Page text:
The awkwardly named Android manufacturer “Nothing” has finally made its second-generation phone official. The Nothing Phone 2 is $599, and for the first time ever, it will be regularly sold in the US.
For the SoC we have Qualcomm’s Snapdragon 8+ Gen 1. That makes this the first Nothing Phone with a flagship chip, though that is the 2H 2022 model, not the newer 8 Gen 2 chip. Then there’s a 6.7-inch 120 Hz, 2412×1080 OLED, 8GB of RAM, 128GB of storage, and a 4700 mAh battery with 45 W wired charging and 15 W wireless charging. The phone has an in-screen fingerprint reader. The worst part of the spec sheet is an IP54 rating for dust and water ingress, which means it can really only handle rain and isn’t submergible. For its cameras, you have a 50 MP Sony IMX890 sensor as the main sensor and a 50 MP Samsung JN1 sensor as the wide-angle. The front camera is a 32 MP Sony IMX615.
In the US, the phone has full band support for AT&T and T-Mobile and what Nothing is calling “limited support” for Verizon. There’s a full band list on the website, but it looks like there’s no support for Verizon’s primary 700 MHz LTE band, band 13, and no mmWave. On the plus side, there’s full support for Verizon’s sub-6 GHz 5G bands. I’m not a Verizon customer to really know how big of a deal that is, and it would depend on your location anyway, but it’s a little concerning there’s no LTE.
The phone ships with Android 13 and has three years of Android OS updates and four years of security patches that will only arrive every two months. Skimping on security doesn’t sound great, and it’s not clear how good Nothing is going to be on Android updates. So far we have a single data point: The company took four months to deliver Android 13 to the Nothing Phone 1. On one hand, Nothing CEO Carl Pei has said that the initial Android 12 builds were done by outsourced teams. Since then, Nothing has staffed up an in-house software division and now has “close to 100 people on software.” On the other hand, Pei has also said that Android updates are “not that important.” So we’ll see what the future brings.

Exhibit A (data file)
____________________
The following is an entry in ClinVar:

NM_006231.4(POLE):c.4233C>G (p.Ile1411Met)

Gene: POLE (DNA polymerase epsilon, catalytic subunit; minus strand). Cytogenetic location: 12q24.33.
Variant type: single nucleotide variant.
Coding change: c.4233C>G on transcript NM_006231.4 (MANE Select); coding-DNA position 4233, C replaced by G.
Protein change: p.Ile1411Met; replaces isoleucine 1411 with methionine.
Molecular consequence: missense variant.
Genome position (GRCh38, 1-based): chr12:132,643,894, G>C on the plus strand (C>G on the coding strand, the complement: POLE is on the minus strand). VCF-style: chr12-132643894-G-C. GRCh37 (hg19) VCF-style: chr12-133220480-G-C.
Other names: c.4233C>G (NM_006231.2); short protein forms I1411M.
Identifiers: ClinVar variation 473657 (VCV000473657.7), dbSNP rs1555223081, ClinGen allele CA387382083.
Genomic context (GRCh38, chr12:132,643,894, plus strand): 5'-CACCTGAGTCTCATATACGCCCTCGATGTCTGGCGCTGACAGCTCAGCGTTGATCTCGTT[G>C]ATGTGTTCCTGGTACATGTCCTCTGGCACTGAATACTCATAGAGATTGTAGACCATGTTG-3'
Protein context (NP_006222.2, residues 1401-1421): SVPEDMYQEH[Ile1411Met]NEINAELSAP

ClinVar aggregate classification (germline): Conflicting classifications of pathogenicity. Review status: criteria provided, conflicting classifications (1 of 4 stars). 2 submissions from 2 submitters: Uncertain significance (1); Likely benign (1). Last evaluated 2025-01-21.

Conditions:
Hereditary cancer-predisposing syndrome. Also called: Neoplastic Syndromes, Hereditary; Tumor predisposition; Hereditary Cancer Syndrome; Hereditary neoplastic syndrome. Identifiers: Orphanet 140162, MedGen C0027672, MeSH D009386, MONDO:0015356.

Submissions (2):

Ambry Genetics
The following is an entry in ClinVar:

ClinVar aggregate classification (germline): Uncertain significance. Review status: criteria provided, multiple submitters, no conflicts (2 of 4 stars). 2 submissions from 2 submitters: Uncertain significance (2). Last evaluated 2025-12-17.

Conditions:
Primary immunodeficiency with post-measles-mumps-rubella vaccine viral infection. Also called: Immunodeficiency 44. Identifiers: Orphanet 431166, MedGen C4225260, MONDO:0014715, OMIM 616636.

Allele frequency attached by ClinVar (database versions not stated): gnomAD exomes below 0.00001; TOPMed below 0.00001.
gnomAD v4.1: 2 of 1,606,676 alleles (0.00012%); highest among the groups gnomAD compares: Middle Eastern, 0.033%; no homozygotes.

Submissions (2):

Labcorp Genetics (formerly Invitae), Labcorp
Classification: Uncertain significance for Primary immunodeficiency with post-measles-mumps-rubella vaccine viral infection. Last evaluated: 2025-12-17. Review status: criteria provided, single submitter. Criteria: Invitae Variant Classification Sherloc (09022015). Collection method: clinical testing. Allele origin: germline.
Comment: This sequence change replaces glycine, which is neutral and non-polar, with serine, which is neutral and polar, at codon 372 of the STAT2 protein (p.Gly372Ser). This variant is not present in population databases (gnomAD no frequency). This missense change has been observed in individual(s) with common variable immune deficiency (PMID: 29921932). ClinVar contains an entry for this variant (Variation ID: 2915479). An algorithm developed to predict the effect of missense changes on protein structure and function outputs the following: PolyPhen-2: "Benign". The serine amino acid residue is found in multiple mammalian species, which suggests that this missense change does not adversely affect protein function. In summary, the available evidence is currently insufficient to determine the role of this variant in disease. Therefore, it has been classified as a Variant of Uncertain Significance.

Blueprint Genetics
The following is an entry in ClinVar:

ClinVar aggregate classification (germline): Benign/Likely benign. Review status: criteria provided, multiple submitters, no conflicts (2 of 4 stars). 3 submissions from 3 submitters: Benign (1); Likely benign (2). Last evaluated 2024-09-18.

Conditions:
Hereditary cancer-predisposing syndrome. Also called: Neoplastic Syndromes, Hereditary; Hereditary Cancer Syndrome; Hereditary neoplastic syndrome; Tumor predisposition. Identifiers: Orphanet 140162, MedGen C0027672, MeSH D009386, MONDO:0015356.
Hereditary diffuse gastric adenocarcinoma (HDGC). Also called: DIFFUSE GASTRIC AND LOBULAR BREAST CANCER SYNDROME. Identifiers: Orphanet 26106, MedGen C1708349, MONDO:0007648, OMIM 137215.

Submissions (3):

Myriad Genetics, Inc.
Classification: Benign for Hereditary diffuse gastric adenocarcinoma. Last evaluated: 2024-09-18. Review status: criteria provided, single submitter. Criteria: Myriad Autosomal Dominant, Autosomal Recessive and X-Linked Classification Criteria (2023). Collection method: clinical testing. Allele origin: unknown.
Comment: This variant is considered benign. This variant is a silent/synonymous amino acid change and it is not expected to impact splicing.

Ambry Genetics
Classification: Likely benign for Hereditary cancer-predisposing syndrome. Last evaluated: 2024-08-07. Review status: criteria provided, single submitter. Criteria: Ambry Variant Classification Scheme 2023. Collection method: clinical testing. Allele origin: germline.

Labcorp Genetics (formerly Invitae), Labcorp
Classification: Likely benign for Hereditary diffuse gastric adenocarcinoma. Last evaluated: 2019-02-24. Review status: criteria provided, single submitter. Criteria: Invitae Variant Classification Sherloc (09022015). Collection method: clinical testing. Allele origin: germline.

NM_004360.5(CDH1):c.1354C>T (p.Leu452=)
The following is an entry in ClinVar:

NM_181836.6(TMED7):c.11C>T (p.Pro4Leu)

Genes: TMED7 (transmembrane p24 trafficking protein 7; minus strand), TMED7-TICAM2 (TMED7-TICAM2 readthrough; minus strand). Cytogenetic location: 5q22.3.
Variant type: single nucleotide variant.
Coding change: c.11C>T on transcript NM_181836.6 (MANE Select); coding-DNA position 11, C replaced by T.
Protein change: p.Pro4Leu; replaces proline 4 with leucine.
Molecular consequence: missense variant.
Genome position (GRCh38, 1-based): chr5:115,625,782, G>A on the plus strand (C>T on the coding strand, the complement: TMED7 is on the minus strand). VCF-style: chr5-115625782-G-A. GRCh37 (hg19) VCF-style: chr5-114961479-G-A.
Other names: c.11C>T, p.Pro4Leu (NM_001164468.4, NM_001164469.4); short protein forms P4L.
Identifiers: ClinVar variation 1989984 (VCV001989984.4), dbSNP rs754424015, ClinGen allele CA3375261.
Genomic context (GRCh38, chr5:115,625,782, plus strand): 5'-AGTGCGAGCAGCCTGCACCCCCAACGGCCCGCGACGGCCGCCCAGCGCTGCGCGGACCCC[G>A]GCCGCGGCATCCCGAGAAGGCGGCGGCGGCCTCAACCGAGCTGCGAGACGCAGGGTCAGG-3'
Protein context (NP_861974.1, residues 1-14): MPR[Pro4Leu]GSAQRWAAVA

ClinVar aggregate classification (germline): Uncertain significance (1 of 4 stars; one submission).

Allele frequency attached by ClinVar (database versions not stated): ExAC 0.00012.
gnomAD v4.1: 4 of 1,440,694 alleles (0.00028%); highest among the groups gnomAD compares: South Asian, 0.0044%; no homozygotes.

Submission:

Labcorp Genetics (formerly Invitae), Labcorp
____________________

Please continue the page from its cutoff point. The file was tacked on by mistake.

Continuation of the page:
The sides are flat aluminum rails, and the front and back are Gorilla Glass. I guess we should talk about the light-up elephant in the room: this is screaming back panel. Nothing’s trademark is a transparent back design with lights in it, and this year it has a few changes.
Some phones have transparent backs that present a completely fake phone interior, but teardowns reveal the Nothing Phone 1 used a mix of fake and real components. On the first phone, all those screw heads were real, and it would have been way better if the screw heads were actually exposed on the outside of the phone for better repairability instead of entombed under a layer of glued-on glass. The concentric circles that dominate the back evoke a wireless charging coil, but that’s fake. A charging coil needs to be a spiral of copper, not the concentric rings that the back panel presents. The real wireless charging coil was hidden right under that molded circle, but it was a bit smaller than the molded part suggested. Any visible ribbon cables were real, and while some of the flat panels were just pointless covers, others had antennas running through them.
The Nothing Phone 2 is probably built similarly. There are some new greeblies in there that can’t possibly be functional; one looks like a toggle switch in the top half, and next to that, a half-circle with a red line in it.
This time the LED system on the back uses individually addressable LEDs, so Nothing can do tricks like make one of the line segments fill up like a progress bar. This can indicate a timer, charging progress, or an Uber arrival time, thanks to new third-party integration.
The phone is up for preorder now and ships on July 17.
Listing image by Nothing